Parenting is joyful, fun and hard work, too. Let's give lots of appreciation—and hugs—to our moms and dads in May and June.
I've always admired good fathers. I am blessed to have one who still sets the gold standard for my sisters and me. I’m married to one who makes me a better person and mother. And I can’t say enough positive things about father of fi ve Chris O’Donnell, whose love for his family plays a major role in our cover story.
Having strong personal relationships is a key ingredient to happiness, and for most of us, our first meaningful relationship was with our mom, dad or both. If we’re fortunate, they gave us love, support and guidance. If, as an adult, we choose to become a parent, we are grateful to provide the same gifts to a child trusted to our care. Having a good relationship with our parents makes it easier for us to have healthy relationships with our kids. Makes sense, doesn’t it?
It’s puzzling then, if strong personal relationships make us happier and if we’ve learned about personal relationships from our parents, that being a parent doesn’t necessarily make us happier. Some research shows that childless couples rank higher in happiness than those with children. Whether or not a parent agrees with these findings, I think they would say loving a child comes naturally, but supporting and guiding them is a mix of love and hard work.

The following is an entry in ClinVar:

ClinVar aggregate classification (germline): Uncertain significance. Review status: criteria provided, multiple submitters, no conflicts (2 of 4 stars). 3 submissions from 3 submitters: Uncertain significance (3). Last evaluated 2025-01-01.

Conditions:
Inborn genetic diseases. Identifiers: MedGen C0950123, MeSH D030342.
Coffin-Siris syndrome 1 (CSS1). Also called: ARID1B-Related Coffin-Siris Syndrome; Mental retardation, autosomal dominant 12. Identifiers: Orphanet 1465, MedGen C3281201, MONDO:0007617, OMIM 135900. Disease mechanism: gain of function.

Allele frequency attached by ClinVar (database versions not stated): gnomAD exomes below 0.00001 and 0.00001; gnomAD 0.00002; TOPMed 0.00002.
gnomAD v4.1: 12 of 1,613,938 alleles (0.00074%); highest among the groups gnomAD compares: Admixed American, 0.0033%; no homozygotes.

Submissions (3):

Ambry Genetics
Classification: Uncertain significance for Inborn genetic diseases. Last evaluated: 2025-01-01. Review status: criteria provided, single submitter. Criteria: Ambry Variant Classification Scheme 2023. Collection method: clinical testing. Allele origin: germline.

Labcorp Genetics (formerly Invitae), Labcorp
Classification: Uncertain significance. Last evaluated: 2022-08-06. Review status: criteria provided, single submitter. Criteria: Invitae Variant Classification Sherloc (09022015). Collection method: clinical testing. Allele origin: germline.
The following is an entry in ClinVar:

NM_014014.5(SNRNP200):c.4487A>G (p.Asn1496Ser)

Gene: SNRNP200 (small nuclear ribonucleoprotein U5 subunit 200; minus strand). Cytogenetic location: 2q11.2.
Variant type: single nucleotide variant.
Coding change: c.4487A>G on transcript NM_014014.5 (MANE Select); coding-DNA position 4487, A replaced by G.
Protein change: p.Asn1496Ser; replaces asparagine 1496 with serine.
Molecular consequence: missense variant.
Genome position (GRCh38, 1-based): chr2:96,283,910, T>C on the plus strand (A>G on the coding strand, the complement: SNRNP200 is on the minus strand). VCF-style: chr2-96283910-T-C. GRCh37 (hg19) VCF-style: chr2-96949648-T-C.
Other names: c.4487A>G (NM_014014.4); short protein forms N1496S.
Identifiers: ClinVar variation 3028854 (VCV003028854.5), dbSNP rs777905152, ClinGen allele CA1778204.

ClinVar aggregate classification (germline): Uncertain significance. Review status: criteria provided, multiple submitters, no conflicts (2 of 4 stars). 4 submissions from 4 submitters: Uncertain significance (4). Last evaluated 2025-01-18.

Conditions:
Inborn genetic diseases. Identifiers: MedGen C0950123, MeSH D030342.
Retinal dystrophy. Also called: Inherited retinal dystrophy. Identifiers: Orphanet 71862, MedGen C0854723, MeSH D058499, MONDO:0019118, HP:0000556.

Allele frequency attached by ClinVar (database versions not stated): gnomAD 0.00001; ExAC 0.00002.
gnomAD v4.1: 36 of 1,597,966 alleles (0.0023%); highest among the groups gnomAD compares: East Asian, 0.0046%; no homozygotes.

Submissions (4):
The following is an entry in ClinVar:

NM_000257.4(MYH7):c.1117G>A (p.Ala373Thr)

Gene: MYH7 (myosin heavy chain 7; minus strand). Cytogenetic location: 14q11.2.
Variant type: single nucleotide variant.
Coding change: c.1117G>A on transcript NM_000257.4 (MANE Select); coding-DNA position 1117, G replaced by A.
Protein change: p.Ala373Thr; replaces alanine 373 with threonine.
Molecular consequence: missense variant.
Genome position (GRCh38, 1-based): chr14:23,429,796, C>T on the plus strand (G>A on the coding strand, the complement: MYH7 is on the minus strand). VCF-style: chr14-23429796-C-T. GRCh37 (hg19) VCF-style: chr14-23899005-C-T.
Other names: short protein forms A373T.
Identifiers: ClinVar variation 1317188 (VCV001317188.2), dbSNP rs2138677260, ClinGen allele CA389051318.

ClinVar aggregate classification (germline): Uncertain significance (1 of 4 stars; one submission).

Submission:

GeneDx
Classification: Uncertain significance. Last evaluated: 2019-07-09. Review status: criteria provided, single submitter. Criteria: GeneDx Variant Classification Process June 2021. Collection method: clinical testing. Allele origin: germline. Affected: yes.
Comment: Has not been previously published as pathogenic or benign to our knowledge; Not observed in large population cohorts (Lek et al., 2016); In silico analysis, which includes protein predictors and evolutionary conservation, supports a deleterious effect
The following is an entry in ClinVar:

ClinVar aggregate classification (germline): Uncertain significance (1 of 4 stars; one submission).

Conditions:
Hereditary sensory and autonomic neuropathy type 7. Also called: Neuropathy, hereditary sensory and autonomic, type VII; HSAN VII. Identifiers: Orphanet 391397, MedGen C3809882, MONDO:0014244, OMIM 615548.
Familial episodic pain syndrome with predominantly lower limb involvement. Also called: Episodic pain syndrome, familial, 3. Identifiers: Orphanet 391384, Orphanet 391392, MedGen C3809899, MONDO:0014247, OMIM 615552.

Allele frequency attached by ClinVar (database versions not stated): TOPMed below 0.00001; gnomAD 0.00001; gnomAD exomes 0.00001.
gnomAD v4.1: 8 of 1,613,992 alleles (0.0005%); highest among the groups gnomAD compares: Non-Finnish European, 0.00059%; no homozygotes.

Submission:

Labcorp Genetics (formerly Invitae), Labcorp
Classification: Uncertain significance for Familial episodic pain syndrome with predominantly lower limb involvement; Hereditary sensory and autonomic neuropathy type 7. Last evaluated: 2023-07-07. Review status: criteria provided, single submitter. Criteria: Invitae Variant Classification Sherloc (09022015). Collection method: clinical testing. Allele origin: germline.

Family is what I care most about, and my relationships with our two kids are a source of true and lasting joy. I invest energy, hope, collaboration and invention (read: work, worry, compromise and planning) in being a mom. While it’s not all fun and games, I wouldn’t trade this gig of a lifetime for anything. The researchers have the data right, but somehow they missed this nuance:
As a parent, I worry more, spend more and sleep less than others. But, I’m happy to do it. Just like my mom and dad, God bless them, were happy to do it for me. As we celebrate moms and dads everywhere in May and June, please take time to reflect on the gifts your parents gave you and, if you’re a parent, the gifts that come with the world’s most important job. Also, please thank parents’ helpers—aunts, uncles, baby sitters, teachers, neighbors and others. (They don’t pay the bills, but what they do for our kids is priceless.)
Take a cue from Chris and me. Give mom, dad and their helpers a big hug!